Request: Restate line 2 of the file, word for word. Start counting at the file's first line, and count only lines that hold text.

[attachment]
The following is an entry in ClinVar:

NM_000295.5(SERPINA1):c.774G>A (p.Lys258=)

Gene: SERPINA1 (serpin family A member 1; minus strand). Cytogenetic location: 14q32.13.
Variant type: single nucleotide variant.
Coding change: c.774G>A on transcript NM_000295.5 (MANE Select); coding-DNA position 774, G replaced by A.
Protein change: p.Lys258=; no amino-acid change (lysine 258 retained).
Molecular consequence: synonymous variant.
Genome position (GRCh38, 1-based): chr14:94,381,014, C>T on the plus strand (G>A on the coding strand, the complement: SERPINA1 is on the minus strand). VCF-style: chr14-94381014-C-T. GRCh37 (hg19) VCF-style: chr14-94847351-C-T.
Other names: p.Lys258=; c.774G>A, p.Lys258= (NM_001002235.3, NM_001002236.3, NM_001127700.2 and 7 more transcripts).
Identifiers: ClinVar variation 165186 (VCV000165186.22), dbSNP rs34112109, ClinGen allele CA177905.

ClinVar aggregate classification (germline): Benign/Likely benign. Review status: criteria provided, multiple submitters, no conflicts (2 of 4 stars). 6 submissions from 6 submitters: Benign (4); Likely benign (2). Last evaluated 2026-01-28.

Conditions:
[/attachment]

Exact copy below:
NM_000295.5(SERPINA1):c.774G>A (p.Lys258=)